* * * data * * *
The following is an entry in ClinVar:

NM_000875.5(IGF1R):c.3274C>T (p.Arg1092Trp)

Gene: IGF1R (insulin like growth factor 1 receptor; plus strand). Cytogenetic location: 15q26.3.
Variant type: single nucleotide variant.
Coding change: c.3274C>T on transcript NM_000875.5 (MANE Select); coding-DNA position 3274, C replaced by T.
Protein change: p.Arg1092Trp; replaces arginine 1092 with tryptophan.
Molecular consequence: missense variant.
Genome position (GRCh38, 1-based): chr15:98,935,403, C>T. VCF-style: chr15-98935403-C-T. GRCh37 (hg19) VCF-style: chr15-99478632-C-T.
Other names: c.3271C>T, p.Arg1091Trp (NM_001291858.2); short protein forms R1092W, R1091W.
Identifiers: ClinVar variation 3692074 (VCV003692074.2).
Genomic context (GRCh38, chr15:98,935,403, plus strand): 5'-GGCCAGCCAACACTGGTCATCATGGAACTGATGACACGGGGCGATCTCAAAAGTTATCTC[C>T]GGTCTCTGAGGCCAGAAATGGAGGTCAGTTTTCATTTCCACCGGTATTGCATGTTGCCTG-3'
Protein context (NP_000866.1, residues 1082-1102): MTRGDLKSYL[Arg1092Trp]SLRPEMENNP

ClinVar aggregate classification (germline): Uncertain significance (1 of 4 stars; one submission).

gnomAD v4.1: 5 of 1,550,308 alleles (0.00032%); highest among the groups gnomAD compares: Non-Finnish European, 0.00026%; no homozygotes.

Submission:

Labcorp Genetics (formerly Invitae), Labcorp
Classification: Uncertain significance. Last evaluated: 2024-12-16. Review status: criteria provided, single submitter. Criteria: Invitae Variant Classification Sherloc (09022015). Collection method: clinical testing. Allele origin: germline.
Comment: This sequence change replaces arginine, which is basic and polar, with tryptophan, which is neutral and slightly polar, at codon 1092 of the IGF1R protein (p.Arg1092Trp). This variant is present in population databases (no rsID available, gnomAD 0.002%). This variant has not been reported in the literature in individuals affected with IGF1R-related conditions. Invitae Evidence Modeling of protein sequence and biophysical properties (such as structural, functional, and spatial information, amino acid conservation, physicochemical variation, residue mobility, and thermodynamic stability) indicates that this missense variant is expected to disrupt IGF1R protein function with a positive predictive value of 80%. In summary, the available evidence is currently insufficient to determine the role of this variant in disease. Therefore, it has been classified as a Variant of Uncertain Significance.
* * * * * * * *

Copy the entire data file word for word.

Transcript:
The following is an entry in ClinVar:

NM_000875.5(IGF1R):c.3274C>T (p.Arg1092Trp)

Gene: IGF1R (insulin like growth factor 1 receptor; plus strand). Cytogenetic location: 15q26.3.
Variant type: single nucleotide variant.
Coding change: c.3274C>T on transcript NM_000875.5 (MANE Select); coding-DNA position 3274, C replaced by T.
Protein change: p.Arg1092Trp; replaces arginine 1092 with tryptophan.
Molecular consequence: missense variant.
Genome position (GRCh38, 1-based): chr15:98,935,403, C>T. VCF-style: chr15-98935403-C-T. GRCh37 (hg19) VCF-style: chr15-99478632-C-T.
Other names: c.3271C>T, p.Arg1091Trp (NM_001291858.2); short protein forms R1092W, R1091W.
Identifiers: ClinVar variation 3692074 (VCV003692074.2).
Genomic context (GRCh38, chr15:98,935,403, plus strand): 5'-GGCCAGCCAACACTGGTCATCATGGAACTGATGACACGGGGCGATCTCAAAAGTTATCTC[C>T]GGTCTCTGAGGCCAGAAATGGAGGTCAGTTTTCATTTCCACCGGTATTGCATGTTGCCTG-3'
Protein context (NP_000866.1, residues 1082-1102): MTRGDLKSYL[Arg1092Trp]SLRPEMENNP

ClinVar aggregate classification (germline): Uncertain significance (1 of 4 stars; one submission).

gnomAD v4.1: 5 of 1,550,308 alleles (0.00032%); highest among the groups gnomAD compares: Non-Finnish European, 0.00026%; no homozygotes.

Submission:

Labcorp Genetics (formerly Invitae), Labcorp
Classification: Uncertain significance. Last evaluated: 2024-12-16. Review status: criteria provided, single submitter. Criteria: Invitae Variant Classification Sherloc (09022015). Collection method: clinical testing. Allele origin: germline.
Comment: This sequence change replaces arginine, which is basic and polar, with tryptophan, which is neutral and slightly polar, at codon 1092 of the IGF1R protein (p.Arg1092Trp). This variant is present in population databases (no rsID available, gnomAD 0.002%). This variant has not been reported in the literature in individuals affected with IGF1R-related conditions. Invitae Evidence Modeling of protein sequence and biophysical properties (such as structural, functional, and spatial information, amino acid conservation, physicochemical variation, residue mobility, and thermodynamic stability) indicates that this missense variant is expected to disrupt IGF1R protein function with a positive predictive value of 80%. In summary, the available evidence is currently insufficient to determine the role of this variant in disease. Therefore, it has been classified as a Variant of Uncertain Significance.